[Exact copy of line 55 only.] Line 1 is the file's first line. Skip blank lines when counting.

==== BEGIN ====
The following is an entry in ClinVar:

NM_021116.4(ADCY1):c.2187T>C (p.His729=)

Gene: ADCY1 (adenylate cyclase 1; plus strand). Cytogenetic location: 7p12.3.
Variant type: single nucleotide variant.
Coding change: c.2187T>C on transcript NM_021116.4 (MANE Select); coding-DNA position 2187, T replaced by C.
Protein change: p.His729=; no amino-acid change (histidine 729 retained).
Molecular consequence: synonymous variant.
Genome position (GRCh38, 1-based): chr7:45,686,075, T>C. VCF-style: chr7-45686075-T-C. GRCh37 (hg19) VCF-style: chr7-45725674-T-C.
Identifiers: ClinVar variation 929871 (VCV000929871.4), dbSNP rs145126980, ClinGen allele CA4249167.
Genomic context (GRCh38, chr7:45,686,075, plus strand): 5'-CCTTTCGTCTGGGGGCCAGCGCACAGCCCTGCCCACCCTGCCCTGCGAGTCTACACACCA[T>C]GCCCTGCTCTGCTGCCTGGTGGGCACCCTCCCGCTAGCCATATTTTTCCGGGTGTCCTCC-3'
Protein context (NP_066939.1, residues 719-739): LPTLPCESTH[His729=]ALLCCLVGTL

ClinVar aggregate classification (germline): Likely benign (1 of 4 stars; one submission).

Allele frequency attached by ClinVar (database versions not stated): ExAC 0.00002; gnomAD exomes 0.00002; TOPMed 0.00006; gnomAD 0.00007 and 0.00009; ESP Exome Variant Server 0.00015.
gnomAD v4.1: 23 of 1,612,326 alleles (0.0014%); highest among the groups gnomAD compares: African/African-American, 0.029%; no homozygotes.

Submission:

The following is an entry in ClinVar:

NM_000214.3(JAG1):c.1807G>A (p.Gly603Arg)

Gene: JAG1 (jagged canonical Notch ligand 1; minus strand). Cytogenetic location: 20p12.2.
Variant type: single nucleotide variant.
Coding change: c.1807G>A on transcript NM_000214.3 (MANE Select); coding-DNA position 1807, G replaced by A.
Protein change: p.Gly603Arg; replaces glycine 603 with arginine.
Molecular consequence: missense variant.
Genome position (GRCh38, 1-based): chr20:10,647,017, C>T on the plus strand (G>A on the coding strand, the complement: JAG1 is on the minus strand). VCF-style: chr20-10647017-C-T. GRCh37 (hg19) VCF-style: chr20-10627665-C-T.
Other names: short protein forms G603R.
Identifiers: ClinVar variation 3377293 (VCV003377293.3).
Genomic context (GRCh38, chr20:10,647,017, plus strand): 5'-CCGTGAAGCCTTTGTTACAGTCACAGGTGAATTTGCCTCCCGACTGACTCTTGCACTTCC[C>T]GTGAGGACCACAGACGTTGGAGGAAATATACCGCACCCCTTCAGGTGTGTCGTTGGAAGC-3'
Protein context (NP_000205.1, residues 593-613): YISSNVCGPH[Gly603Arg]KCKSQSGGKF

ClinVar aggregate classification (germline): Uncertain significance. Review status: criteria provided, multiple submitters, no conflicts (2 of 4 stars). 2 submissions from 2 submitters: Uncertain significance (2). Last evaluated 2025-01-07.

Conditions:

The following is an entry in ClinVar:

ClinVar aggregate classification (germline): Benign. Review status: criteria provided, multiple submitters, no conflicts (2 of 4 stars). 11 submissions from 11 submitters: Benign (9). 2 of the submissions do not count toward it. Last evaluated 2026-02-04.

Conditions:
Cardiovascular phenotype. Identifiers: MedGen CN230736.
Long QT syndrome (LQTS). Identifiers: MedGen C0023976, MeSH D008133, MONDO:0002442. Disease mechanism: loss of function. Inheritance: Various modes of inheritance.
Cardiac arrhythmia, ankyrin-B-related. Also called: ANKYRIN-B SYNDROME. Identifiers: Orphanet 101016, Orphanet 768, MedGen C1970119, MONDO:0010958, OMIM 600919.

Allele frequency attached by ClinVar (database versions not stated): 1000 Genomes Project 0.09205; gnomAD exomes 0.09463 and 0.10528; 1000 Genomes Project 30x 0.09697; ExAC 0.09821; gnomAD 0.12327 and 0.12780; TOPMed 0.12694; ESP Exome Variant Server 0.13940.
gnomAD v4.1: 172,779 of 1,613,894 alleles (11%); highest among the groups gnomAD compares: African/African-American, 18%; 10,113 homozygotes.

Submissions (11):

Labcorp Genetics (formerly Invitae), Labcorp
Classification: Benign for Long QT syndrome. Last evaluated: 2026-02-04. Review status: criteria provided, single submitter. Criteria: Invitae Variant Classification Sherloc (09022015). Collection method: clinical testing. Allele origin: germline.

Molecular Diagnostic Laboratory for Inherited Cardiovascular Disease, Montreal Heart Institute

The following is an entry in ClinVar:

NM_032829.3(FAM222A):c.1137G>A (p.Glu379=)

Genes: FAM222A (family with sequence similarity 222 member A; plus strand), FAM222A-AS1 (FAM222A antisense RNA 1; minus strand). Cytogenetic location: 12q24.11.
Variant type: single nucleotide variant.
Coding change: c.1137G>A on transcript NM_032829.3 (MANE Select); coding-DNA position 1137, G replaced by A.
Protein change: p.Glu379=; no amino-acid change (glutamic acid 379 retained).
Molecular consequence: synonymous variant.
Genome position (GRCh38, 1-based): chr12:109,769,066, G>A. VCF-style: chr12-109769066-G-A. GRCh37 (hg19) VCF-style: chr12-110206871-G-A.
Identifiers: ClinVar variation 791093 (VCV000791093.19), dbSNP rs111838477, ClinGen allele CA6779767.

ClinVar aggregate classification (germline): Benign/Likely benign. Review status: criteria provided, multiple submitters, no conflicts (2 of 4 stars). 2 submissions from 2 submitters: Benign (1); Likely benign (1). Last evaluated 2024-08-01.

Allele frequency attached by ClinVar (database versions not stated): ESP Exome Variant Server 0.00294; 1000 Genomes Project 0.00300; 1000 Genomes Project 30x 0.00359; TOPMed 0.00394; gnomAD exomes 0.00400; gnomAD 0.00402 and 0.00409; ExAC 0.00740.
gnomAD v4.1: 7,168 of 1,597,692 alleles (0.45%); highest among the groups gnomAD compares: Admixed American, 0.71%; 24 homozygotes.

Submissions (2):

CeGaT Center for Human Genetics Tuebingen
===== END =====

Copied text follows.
CeGaT Center for Human Genetics Tuebingen